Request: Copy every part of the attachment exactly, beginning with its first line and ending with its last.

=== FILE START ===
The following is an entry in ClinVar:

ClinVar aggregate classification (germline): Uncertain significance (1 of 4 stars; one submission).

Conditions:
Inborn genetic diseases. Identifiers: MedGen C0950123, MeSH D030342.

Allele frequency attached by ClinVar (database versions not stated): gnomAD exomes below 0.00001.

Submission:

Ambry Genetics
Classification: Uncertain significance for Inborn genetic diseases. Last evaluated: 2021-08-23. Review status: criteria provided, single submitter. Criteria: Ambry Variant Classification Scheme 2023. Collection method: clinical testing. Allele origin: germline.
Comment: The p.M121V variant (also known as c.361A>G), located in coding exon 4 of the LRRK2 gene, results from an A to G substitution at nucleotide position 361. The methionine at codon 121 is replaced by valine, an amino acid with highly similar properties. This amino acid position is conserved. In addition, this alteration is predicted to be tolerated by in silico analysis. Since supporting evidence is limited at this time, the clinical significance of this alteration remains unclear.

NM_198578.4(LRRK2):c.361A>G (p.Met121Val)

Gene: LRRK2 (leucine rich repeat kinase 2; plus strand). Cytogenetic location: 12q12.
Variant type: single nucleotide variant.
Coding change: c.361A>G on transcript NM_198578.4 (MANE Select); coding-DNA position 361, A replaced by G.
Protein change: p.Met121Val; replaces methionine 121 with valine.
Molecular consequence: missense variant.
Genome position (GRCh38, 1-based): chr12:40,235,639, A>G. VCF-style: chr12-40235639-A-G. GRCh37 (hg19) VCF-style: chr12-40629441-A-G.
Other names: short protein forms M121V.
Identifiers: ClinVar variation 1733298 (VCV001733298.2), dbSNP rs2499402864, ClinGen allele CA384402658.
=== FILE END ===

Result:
The following is an entry in ClinVar:

ClinVar aggregate classification (germline): Uncertain significance (1 of 4 stars; one submission).

Conditions:
Inborn genetic diseases. Identifiers: MedGen C0950123, MeSH D030342.

Allele frequency attached by ClinVar (database versions not stated): gnomAD exomes below 0.00001.

Submission:

Ambry Genetics
Classification: Uncertain significance for Inborn genetic diseases. Last evaluated: 2021-08-23. Review status: criteria provided, single submitter. Criteria: Ambry Variant Classification Scheme 2023. Collection method: clinical testing. Allele origin: germline.
Comment: The p.M121V variant (also known as c.361A>G), located in coding exon 4 of the LRRK2 gene, results from an A to G substitution at nucleotide position 361. The methionine at codon 121 is replaced by valine, an amino acid with highly similar properties. This amino acid position is conserved. In addition, this alteration is predicted to be tolerated by in silico analysis. Since supporting evidence is limited at this time, the clinical significance of this alteration remains unclear.

NM_198578.4(LRRK2):c.361A>G (p.Met121Val)

Gene: LRRK2 (leucine rich repeat kinase 2; plus strand). Cytogenetic location: 12q12.
Variant type: single nucleotide variant.
Coding change: c.361A>G on transcript NM_198578.4 (MANE Select); coding-DNA position 361, A replaced by G.
Protein change: p.Met121Val; replaces methionine 121 with valine.
Molecular consequence: missense variant.
Genome position (GRCh38, 1-based): chr12:40,235,639, A>G. VCF-style: chr12-40235639-A-G. GRCh37 (hg19) VCF-style: chr12-40629441-A-G.
Other names: short protein forms M121V.
Identifiers: ClinVar variation 1733298 (VCV001733298.2), dbSNP rs2499402864, ClinGen allele CA384402658.